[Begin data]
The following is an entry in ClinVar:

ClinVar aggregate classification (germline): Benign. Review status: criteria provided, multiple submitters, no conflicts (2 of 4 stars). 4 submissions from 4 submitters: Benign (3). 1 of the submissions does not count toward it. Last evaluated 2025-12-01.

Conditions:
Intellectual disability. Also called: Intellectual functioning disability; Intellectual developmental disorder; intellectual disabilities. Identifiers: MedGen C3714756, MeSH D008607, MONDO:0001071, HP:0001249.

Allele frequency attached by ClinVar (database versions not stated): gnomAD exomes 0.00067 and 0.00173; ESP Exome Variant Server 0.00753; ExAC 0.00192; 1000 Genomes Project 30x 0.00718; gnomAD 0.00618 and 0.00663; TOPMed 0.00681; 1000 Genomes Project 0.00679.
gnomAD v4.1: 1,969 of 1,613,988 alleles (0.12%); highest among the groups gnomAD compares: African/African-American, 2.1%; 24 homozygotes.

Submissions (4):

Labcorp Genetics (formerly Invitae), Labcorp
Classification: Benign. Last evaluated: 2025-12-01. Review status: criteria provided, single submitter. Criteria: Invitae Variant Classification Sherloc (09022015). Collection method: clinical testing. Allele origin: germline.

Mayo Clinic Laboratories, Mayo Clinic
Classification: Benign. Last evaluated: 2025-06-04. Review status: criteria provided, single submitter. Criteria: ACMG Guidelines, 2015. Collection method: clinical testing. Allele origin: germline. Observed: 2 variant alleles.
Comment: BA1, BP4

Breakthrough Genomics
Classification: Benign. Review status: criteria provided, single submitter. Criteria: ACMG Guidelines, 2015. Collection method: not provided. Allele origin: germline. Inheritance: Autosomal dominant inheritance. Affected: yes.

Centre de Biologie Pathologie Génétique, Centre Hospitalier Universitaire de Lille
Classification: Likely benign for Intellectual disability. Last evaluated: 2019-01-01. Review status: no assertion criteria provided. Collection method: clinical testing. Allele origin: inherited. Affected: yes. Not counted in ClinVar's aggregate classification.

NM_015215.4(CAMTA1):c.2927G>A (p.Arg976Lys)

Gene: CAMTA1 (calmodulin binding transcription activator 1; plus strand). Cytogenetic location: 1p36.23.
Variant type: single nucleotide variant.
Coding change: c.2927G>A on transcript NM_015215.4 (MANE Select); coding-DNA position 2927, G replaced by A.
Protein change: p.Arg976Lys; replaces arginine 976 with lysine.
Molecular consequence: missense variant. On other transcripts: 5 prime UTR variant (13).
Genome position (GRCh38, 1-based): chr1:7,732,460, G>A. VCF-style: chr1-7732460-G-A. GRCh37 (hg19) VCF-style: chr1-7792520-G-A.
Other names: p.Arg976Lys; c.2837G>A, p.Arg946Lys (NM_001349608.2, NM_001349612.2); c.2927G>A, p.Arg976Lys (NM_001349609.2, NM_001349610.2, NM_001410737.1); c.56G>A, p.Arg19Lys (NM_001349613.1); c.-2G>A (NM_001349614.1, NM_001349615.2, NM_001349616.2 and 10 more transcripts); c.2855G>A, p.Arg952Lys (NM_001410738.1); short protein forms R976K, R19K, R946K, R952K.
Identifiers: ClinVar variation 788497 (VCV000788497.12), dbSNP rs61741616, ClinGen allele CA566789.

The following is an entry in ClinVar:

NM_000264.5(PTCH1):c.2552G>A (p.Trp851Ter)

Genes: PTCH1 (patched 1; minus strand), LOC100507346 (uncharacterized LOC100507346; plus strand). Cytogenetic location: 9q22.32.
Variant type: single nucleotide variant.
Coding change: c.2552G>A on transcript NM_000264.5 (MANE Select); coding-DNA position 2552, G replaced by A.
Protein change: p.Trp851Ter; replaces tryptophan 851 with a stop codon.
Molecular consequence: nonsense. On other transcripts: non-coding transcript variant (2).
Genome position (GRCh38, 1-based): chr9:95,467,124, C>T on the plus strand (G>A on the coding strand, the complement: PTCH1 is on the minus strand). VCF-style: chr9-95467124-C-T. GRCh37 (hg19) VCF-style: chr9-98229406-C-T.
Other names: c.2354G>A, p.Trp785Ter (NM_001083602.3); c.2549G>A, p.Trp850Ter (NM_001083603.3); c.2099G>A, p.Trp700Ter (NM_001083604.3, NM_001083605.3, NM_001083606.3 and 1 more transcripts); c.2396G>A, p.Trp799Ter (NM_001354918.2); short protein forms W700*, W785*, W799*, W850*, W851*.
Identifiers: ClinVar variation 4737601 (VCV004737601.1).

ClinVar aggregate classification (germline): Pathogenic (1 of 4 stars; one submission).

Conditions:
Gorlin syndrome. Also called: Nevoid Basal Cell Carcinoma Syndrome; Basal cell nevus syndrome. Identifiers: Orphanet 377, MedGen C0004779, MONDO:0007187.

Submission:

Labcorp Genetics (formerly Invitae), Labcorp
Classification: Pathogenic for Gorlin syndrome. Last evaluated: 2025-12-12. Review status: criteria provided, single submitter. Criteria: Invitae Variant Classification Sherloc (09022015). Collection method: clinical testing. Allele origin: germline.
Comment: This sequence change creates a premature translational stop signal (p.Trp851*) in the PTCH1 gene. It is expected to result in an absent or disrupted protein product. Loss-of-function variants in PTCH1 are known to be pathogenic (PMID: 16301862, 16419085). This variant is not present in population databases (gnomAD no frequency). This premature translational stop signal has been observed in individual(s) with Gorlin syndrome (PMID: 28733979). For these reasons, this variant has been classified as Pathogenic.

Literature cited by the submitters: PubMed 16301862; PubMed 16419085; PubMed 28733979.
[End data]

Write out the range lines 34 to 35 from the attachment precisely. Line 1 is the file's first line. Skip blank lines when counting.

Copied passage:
Other names: c.2354G>A, p.Trp785Ter (NM_001083602.3); c.2549G>A, p.Trp850Ter (NM_001083603.3); c.2099G>A, p.Trp700Ter (NM_001083604.3, NM_001083605.3, NM_001083606.3 and 1 more transcripts); c.2396G>A, p.Trp799Ter (NM_001354918.2); short protein forms W700*, W785*, W799*, W850*, W851*.
Identifiers: ClinVar variation 4737601 (VCV004737601.1).